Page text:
Violence flares in Myanmar border area with China

Clashes between Myanmar army and rebels formerly part of a Beijing-backed force threaten to further delay peace talks.

Myanmar's government, which replaced military rule in 2011, has vowed to end the country's civil wars as a key part of its reforms [EPA]

Clashes have flared between Myanmar’s army and rebels in an ethnic Chinese northern border state, government media has said, as multiple conflicts in minority regions overshadow efforts to agree on a nationwide ceasefire.

Fighting on Monday in the predominantly ethnic Chinese area of Kokang in the state of Shan had stoked “worries” among local people that there would be “recurring fighting there,” the English language Global New Light of Myanmar reported on Tuesday.

“While the State is making all-out efforts for reaching a nationwide ceasefire, the renegade groups of Kokang have ambushed the troops of the Tatmadaw (army),” it said.

 China urged to help Myanmar refugees

There were no immediate reports on casualties.

The resurgence of violence in Kokang, which had been largely dormant for nearly six years, saw rebel troops attack Myanmar military positions in the area on Monday.

The Chinese state news agency Xinhua also reported on Monday that hundreds of Kokang rebels had launched assaults on four areas that afternoon.

Beijing expressed concern on Tuesday about renewed fighting, and confirmed that Myanmar border residents have fled into China.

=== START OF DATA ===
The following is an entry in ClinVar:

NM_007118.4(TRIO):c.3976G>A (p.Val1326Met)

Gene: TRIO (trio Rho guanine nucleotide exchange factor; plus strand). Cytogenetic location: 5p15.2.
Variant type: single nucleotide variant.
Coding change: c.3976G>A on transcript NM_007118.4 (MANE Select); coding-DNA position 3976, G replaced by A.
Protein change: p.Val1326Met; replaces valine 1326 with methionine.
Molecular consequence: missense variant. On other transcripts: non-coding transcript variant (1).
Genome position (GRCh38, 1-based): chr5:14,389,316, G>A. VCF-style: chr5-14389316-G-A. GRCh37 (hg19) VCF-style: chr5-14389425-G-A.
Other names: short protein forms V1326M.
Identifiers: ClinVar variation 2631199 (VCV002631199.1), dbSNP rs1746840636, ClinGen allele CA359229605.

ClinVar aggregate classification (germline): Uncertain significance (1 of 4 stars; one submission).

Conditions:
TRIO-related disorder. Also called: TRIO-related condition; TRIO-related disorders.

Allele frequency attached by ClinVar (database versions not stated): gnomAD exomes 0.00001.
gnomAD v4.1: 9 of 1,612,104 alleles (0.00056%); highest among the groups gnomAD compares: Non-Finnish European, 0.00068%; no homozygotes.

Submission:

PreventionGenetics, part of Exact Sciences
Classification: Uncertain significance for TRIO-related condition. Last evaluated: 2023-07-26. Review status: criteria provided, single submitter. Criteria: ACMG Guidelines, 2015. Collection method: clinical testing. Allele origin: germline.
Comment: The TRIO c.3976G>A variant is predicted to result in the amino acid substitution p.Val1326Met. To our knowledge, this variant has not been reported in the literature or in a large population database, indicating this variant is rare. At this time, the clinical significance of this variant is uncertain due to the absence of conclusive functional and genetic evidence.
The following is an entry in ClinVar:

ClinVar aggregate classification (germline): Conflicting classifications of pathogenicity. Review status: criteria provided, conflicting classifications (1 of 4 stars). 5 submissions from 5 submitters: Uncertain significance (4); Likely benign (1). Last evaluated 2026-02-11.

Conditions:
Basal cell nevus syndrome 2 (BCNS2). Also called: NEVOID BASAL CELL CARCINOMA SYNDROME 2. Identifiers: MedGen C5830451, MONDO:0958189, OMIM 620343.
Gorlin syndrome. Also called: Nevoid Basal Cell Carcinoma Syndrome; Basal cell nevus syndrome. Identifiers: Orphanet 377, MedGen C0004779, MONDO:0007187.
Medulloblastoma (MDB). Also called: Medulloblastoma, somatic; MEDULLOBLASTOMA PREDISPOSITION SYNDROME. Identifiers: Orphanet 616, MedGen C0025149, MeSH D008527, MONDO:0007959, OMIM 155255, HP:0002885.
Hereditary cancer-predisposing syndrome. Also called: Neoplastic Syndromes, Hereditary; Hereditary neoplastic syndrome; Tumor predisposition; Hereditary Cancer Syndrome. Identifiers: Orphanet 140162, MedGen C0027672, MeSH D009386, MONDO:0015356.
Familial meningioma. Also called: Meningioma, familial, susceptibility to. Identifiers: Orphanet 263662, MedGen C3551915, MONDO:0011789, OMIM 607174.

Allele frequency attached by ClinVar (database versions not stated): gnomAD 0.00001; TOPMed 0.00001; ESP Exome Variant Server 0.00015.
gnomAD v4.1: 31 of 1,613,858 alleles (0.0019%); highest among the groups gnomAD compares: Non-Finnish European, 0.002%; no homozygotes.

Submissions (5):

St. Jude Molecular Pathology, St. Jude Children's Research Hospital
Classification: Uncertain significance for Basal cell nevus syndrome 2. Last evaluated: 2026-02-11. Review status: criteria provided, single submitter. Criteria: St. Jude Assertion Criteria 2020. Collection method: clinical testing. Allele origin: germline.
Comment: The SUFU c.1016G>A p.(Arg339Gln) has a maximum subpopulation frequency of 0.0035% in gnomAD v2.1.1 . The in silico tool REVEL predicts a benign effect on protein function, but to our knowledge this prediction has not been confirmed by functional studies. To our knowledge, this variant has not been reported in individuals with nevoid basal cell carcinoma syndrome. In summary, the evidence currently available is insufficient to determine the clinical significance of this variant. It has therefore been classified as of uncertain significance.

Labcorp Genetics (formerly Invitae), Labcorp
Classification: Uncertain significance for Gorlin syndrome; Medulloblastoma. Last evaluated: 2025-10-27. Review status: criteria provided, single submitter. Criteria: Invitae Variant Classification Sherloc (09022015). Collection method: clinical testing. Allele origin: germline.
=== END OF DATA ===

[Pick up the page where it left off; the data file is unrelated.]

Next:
The rebels were formerly part of the Communist Party of Burma (CPB), a China-backed force that battled the Myanmar government until the group fell apart in 1989.

Peace deal delayed

The fighting comes as conflict between the military and armed ethnic minority groups rages in other parts of Shan and northern Kachin states, casting doubts over government efforts to sign a nationwide ceasefire deal.

Myanmar had hoped to sign the long-delayed agreement on Thursday, as the country celebrates its annual Union Day.

But officials said a full deal was not yet on the table.

“We will not be able to sign the Nationwide Ceasefire Accord because there are some negotiation points still left to discuss,” Hla Maung Shwe, a negotiator with the Myanmar Peace Centre, told the AFP news agency.

Myanmar’s government, which replaced military rule in 2011, has vowed to end the civil wars that have been flaring on and off since independence, as a key part of its reforms.

Fighting between the government and Kachin Independence Army has festered since a 17-year ceasefire between rebels and the government collapsed in 2011, driving almost 100,000 civilians from their homes.

The UN local representative on Thursday raised concerns about violence last month around Kachin’s Hpakant township, a jade-rich area near the border with China, which trapped hundreds of civilians.

Last week, the Ta’ang National Liberation Army (TNLA) accused Myanmar’s army of using two helicopter gunships against its positions in another part of Shan state.

Source: News Agencies